21st Century Wire
I have only analyzed two John Carpenter films, Big Trouble in Little China and Prince of Darkness (while Branko Malic covered The Thing), but it’s admittedly absurd to have not covered They Live! on a site dedicated to deep state connections and film. For most of the audience, the meaning and message of They Live! will likely be obvious, but aspects of the film may have been missed and as our world spirals more and more into total insanity, Carpenter’s classic is becoming more and more of a reality – we really are living in a dystopic B sci-fi film!
Our film begins with Banksy-style graffiti, exemplifying the “underground” movement of the anti-establishment proletariat, replete with its own subculture of signs and symbols. Graffiti culture is unique, insofar as it exists in every city, generally dismissed as trashy (it often is), yet hidden within this mystic symbols is another language – a language of codes and ciphers that alert other gangs “in the know.” Signaling gang territory and other black market operations, graffiti embodies a crude form of something akin to the NSA’s advanced cryptography. Listverse relates (see whole article!):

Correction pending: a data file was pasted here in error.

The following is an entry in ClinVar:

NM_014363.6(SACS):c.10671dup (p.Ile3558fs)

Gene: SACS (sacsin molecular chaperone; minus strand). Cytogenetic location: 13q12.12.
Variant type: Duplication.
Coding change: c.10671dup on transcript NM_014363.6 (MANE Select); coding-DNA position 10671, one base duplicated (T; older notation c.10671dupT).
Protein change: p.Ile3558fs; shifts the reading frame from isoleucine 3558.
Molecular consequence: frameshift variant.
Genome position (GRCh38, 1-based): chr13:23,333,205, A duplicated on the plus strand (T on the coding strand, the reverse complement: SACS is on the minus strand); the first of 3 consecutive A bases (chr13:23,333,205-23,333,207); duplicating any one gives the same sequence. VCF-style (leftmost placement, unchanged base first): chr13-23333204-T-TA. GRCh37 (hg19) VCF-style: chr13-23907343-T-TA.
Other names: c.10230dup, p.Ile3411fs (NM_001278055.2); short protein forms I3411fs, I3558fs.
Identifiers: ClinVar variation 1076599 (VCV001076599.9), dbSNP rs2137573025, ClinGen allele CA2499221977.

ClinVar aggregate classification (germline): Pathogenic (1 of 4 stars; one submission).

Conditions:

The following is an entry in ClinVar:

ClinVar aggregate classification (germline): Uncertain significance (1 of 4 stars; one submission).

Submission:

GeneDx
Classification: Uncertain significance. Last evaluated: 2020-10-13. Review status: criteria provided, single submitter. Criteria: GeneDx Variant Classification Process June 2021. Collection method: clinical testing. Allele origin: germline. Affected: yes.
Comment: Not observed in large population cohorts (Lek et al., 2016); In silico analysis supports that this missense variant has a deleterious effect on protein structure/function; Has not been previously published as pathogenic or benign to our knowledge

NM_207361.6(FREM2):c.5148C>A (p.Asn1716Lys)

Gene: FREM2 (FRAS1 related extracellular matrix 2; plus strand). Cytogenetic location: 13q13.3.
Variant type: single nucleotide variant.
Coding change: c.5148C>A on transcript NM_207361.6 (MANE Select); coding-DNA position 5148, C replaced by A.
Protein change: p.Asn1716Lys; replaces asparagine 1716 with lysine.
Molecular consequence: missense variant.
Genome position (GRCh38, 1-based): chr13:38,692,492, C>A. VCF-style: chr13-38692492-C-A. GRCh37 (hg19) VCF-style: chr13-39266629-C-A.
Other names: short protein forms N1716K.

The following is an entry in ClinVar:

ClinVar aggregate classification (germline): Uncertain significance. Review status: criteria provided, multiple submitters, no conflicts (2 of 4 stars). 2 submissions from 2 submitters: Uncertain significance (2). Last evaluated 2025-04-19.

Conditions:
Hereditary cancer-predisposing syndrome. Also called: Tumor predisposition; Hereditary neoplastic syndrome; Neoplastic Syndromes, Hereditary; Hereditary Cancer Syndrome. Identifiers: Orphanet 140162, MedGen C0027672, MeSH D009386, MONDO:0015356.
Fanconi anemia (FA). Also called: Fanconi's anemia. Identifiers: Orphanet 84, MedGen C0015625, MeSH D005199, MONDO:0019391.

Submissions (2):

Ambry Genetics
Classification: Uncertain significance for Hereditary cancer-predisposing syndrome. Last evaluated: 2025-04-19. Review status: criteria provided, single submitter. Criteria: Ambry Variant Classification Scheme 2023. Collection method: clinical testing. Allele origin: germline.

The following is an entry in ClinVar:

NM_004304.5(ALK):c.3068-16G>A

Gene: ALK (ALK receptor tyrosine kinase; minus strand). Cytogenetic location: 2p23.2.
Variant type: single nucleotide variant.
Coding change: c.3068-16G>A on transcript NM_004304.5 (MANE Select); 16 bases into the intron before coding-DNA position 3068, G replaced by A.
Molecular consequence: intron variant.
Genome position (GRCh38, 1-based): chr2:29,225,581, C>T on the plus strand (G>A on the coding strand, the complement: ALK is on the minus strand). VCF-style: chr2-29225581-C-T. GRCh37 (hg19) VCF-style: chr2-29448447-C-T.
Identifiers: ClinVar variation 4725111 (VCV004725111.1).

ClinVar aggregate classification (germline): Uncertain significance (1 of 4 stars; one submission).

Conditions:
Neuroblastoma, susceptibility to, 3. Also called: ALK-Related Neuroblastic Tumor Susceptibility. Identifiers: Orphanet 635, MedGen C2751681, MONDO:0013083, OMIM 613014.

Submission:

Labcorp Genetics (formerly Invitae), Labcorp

“Gang graffiti in Los Angeles is not random vandalism. To those who know how to decipher the secret language, these markings are the “newspaper of the street.” They reflect territorial boundaries, rivalries, and allegiances. Law enforcement officers have even used the secret messages to solve crimes.
Often the names of the gangs themselves are shrouded in code. The monikers are often written abbreviated, such as “ES DKS SGV” for the Eastside Dukes of the San Gabriel Valley. In some cases, gangs have disguised their names by using Roman or Mayan numbers.
Gang graffiti began in Los Angeles with the emergence of Latino factions over 70 years ago. Initially, it was simply a way of glorifying the organization and marking “turf.” Black gangs quickly contributed to the language. The ‘70s and ‘80s saw the peak of the gang graffiti movement in Los Angeles. …continue reading at 21WIRE